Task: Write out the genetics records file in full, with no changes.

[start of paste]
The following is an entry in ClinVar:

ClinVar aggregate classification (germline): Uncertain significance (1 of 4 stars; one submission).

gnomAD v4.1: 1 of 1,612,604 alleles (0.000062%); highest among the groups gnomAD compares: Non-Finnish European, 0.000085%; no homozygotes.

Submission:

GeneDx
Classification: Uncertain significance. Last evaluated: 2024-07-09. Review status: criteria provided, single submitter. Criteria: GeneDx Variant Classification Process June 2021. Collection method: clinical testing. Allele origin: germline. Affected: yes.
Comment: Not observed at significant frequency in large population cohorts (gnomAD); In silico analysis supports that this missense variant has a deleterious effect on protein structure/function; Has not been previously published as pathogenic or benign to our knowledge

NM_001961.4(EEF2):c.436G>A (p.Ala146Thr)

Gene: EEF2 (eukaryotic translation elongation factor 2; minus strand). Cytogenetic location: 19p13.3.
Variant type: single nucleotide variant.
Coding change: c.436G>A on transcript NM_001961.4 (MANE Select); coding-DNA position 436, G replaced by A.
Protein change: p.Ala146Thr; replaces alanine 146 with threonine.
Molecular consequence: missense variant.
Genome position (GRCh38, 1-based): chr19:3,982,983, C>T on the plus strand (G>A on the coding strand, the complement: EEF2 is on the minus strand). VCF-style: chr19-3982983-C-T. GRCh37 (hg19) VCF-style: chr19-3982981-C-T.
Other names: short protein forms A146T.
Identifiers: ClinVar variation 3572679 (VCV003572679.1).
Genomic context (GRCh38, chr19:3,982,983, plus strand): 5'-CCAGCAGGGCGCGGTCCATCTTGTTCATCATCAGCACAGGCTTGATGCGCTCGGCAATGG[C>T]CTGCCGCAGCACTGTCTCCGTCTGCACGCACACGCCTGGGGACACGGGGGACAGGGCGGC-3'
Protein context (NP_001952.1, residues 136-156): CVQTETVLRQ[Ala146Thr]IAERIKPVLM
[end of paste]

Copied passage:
The following is an entry in ClinVar:

ClinVar aggregate classification (germline): Uncertain significance (1 of 4 stars; one submission).

gnomAD v4.1: 1 of 1,612,604 alleles (0.000062%); highest among the groups gnomAD compares: Non-Finnish European, 0.000085%; no homozygotes.

Submission:

GeneDx
Classification: Uncertain significance. Last evaluated: 2024-07-09. Review status: criteria provided, single submitter. Criteria: GeneDx Variant Classification Process June 2021. Collection method: clinical testing. Allele origin: germline. Affected: yes.
Comment: Not observed at significant frequency in large population cohorts (gnomAD); In silico analysis supports that this missense variant has a deleterious effect on protein structure/function; Has not been previously published as pathogenic or benign to our knowledge

NM_001961.4(EEF2):c.436G>A (p.Ala146Thr)

Gene: EEF2 (eukaryotic translation elongation factor 2; minus strand). Cytogenetic location: 19p13.3.
Variant type: single nucleotide variant.
Coding change: c.436G>A on transcript NM_001961.4 (MANE Select); coding-DNA position 436, G replaced by A.
Protein change: p.Ala146Thr; replaces alanine 146 with threonine.
Molecular consequence: missense variant.
Genome position (GRCh38, 1-based): chr19:3,982,983, C>T on the plus strand (G>A on the coding strand, the complement: EEF2 is on the minus strand). VCF-style: chr19-3982983-C-T. GRCh37 (hg19) VCF-style: chr19-3982981-C-T.
Other names: short protein forms A146T.
Identifiers: ClinVar variation 3572679 (VCV003572679.1).
Genomic context (GRCh38, chr19:3,982,983, plus strand): 5'-CCAGCAGGGCGCGGTCCATCTTGTTCATCATCAGCACAGGCTTGATGCGCTCGGCAATGG[C>T]CTGCCGCAGCACTGTCTCCGTCTGCACGCACACGCCTGGGGACACGGGGGACAGGGCGGC-3'
Protein context (NP_001952.1, residues 136-156): CVQTETVLRQ[Ala146Thr]IAERIKPVLM